Getting Bigger Results from the Arena’s Shorter End

The far end of the arena may be the most neglected part of a dressage test.

The A end of the arena is where the judge has the clearest view of the horse and rider in profile.

A friend asked me recently how she might improve her score for rider position, which was pretty much always a 7.0. I gave her some thoughts from my judge’s perspective. Then another person happened to ask me a similar question, how to improve her horse’s score for gaits above the usual 7.0.

As I was judging a three-day show last weekend, those two conversations popped back into my head. I noticed how often I sort of thought “eh” or “wow” when the horse was passing through the A end of the arena, all the way between the two corners.

The far end of the arena may be the most neglected part of a dressage test. For many riders, it’s more often where they prepare for something, rather than actually do something, or they might just to take a mini vacation before the next shoulder-in or half pass or lengthening down the long side. However, it’s also where the judge has the clearest view of the horse and rider in profile.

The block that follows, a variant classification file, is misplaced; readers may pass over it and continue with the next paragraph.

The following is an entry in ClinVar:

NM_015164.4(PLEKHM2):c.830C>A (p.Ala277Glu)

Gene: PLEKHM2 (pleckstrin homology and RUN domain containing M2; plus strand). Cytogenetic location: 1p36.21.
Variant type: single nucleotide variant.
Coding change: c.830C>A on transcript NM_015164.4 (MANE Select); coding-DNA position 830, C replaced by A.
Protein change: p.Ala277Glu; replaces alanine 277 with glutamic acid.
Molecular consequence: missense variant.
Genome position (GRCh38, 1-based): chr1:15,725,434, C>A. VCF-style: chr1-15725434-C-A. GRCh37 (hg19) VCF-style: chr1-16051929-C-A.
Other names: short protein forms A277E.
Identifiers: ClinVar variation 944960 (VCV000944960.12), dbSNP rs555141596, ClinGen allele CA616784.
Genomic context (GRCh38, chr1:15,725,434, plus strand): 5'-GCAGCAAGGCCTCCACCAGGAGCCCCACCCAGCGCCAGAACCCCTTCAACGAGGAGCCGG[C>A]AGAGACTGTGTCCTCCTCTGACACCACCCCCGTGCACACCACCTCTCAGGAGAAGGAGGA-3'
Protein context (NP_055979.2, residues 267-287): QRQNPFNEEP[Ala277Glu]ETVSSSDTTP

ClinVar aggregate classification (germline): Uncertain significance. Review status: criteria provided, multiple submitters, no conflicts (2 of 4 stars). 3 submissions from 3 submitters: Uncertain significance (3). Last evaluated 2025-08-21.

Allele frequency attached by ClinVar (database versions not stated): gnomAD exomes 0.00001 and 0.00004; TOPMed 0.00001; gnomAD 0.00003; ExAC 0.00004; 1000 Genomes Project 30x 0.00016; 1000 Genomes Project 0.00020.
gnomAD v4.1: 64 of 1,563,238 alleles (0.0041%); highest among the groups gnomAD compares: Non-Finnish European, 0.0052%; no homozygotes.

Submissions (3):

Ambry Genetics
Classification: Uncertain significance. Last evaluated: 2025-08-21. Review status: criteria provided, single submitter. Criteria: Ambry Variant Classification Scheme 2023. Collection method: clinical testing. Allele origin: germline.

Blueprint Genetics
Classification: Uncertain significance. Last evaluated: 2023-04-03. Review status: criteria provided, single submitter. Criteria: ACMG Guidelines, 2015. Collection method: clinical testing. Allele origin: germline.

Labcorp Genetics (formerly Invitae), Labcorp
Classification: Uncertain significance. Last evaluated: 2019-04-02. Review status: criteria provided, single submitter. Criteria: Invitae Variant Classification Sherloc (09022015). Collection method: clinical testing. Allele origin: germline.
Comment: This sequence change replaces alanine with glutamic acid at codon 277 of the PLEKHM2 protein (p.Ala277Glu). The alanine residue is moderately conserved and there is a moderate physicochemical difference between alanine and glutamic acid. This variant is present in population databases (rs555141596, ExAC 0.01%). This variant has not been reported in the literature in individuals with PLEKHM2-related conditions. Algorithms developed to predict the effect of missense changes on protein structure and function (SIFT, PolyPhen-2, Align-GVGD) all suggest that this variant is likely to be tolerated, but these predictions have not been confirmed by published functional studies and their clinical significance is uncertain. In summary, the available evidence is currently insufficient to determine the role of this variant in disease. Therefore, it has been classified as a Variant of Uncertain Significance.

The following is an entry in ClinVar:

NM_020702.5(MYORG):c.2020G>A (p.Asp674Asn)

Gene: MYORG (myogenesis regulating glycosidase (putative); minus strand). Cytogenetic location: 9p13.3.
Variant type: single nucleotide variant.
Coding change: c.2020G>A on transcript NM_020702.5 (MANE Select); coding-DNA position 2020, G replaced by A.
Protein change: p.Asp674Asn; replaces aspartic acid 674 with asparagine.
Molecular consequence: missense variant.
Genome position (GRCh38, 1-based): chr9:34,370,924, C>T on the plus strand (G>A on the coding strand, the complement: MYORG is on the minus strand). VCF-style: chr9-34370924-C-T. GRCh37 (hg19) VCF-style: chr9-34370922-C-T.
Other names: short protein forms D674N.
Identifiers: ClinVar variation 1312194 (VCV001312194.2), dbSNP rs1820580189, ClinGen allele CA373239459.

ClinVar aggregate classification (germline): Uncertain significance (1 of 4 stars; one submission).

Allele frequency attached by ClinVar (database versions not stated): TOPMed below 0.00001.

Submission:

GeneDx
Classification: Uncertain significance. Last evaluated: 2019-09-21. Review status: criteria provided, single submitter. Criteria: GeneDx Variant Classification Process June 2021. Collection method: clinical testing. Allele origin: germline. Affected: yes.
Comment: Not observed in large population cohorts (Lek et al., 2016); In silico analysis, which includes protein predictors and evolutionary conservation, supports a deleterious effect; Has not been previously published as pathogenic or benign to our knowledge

Many of the riders I see doing tests sort of trudge between those two corners. Others ride past A like they are really headed somewhere, and they make me sit up and take notice. If they’ve lost some of the freedom in their horse’s gait during a movement, they can at least re-establish it while passing A before the next movement starts. They probably make some effective half-halts, and there’s also maybe some shoulder-fore going on to straighten the horse. The hand might filter forward in a whispered request to the horse for more looseness through the topline.

The A end of the ring is also a good place for a rider to take brief inventory of her equitation. Maybe the reins should shorten and the hand soften, or the heels drop and the legs lengthen, or the seat should follow the horse’s back better and become more supple. If the rider is sitting balanced, tall and loose, not leaning too far forward or back, the A end of the ring is where it’s easiest for the judge to see.

I’m talking about when the horse and rider cover the entire 20 meters between the two corners at A. Any movement that turns toward or from the centerline at A will have only a couple of straight steps where the horse and rider are in profile. The next time you ride a test, it might be interesting to approach that straight area at A with more attention to rider position and to the horse’s freedom and see if that could carry forward to an additional .5 or even a whole point at the bottom of the test. 






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